Girls like to gather in small groups to socialize, and where would that be? Close to where boys hang out – be it on the ball field or in a park area.
The Belmont Parks and Recreation director’s comments about setting up surveillance cameras in all the parks is short-sighted and not going to accomplish a P & R goal of engagement. It will just send the students “somewhere else”.
One of the Belmont P& R department’s long term goals was to develop and operate a skate park. Now that the bond referendum has passed, it is time to move this project forward rapidly. Of course, if the placement of such a park is farther away from the prospective user group — middle school aged children– the less impactful it will be in the long run. We have long recommended that the lower (unused) tennis courts at Davis Park be the site.
It is time for the elements to match up and get a comprehensive series of goals and action steps into place. We suggest that the four main groups — the school, downtown merchants, parks and recreation, and students (along with their parents) — develop this plan. It would be wise to include the police department after there is consensus on the “self-policing” process before the law enforcement brings its heavy hand to bear on the result.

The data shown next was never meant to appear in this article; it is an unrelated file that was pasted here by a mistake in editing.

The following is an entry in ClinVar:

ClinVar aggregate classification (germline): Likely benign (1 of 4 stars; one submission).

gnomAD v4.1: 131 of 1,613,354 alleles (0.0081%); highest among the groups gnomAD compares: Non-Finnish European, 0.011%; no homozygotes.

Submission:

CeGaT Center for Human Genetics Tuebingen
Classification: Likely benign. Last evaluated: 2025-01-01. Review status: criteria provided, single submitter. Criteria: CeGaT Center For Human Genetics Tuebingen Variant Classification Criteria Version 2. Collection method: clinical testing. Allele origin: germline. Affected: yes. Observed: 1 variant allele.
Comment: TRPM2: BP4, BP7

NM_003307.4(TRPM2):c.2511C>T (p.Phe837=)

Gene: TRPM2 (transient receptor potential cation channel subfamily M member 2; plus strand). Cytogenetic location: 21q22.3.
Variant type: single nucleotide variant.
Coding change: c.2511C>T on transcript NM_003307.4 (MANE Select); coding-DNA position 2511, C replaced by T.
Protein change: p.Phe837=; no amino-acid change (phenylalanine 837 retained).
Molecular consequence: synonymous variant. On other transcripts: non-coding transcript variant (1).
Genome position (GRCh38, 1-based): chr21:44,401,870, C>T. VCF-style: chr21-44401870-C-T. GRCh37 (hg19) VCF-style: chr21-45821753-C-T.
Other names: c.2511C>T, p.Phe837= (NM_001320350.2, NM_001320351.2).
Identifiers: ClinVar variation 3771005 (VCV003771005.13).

The Belmont Chamber of Commerce is endorsing both Bond Referendums on the November 6 ballot.
We are agreeing to this endorsement as well.
Vote yes for the $12 million Parks and Recreation Bonds.
Vote yes for the $175 million School Bonds.